Going through a divorce can be a stressful time for all parties involved, especially when it comes to depositions. A deposition is used during the discovery phase of divorce proceedings. It allows the parties in the divorce along with our lawyers the ability to seek information that is relevant to the case. Depositions are conducted outside of a courtroom with the help of a skilled court reporter, but the information can be used at trial. In a divorce deposition, it’s critical to obtain information that builds your case and gives you the best chance of getting what you want in the settlement. Discuss relevant topics and touch base with our attorneys on the following subjects to make the most of the deposition.
1. Finances: Finances are a big concern in a divorce. Ask about current income, potential sources of income, and any assets such as property, vehicles or investments that can impact how the settlement turns out. Having accurate financial information ensures that the division of marital assets is fair and doesn’t disadvantage one party over the other. Finances are also crucial when both parties have accumulated debt during the marriage and the lawyers need to determine how it should be allocated.
2. Custody and child care: If there are children involved in the divorce, it’s critical to establish custody and visitation. Ask questions involving where the children will be while the other parent is at work or how they are going to care for them in their current living situation. The ultimate goal is to work towards the best outcome for the children. The situation may change drastically from how it was previously established while you were married and living together.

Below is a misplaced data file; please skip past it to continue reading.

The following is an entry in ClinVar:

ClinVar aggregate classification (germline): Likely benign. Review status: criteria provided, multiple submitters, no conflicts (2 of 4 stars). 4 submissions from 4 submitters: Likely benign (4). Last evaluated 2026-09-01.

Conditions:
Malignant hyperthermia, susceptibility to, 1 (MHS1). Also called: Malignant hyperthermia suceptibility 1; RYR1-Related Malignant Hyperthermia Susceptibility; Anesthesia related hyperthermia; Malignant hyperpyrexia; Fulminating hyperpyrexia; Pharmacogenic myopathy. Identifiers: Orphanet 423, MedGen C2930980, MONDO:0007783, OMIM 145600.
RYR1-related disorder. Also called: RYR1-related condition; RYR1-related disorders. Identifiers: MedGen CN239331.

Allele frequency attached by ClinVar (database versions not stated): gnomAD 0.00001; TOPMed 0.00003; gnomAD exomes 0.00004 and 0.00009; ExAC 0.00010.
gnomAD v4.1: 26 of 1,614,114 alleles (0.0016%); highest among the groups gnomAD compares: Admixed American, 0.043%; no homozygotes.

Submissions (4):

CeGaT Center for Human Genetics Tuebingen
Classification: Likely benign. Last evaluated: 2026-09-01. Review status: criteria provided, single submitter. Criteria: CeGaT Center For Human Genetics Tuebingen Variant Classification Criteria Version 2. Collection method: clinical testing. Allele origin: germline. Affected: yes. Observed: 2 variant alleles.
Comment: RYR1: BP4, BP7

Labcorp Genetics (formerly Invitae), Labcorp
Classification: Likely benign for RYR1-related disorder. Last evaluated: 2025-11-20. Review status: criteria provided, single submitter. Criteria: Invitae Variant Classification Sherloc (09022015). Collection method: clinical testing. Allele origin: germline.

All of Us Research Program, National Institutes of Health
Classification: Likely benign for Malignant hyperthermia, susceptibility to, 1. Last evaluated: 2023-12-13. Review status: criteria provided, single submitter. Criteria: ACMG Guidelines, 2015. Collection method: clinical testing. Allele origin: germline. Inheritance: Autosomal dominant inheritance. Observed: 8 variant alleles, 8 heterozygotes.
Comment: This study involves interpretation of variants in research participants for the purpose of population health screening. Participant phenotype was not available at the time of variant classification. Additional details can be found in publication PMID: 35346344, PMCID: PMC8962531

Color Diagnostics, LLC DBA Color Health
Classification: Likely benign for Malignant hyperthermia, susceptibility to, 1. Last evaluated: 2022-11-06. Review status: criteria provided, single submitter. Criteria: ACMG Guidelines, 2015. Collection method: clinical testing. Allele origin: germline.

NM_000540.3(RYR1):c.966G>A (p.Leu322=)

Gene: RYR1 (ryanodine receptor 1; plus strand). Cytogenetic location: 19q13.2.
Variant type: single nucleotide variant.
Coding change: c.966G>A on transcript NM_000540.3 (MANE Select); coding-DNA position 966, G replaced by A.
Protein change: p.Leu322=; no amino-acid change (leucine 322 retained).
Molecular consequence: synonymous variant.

3. Recreational or dangerous activities: Some personal information might be relevant during a deposition such as illegal drug use or excessive alcohol consumption. Anything that might impact the quality of life for the children should be addressed, especially since the individual is under oath and are required by law to answer honestly.
4. Specific incidents or dates: If there are circumstances that led to the divorce that are relevant to any of the issues being contested during the divorce, whether it’s related to splitting of the assets or custody, they should be addressed during the deposition so the information can be put on the record for the judge’s consideration.
5. Health: Health may come into question if a mental or physical medical condition that can impact your judgement or ability to care for children of the marriage is affecting either of the parties. It also helps to inquire about whether he or she currently carries life, disability or homeowner’s insurance and who the listed beneficiary is for the policies.
Bonus Tip – Communicate with Your Court Reporter: Divorce depositions can be an integral part to any case. It’s important to discuss your specific transcript requirements with your court reporting service prior to the deposition to be sure that your content comes back efficiently and on time.
Depositions can stressful when you don’t know exactly what to expect; but with the help of an experienced attorney, well-versed in the area, you can feel confident that your interests are being looked after.
Thanks to our friends and co-contributors from Veritext Legal Solutions for their added insight into understanding depositions.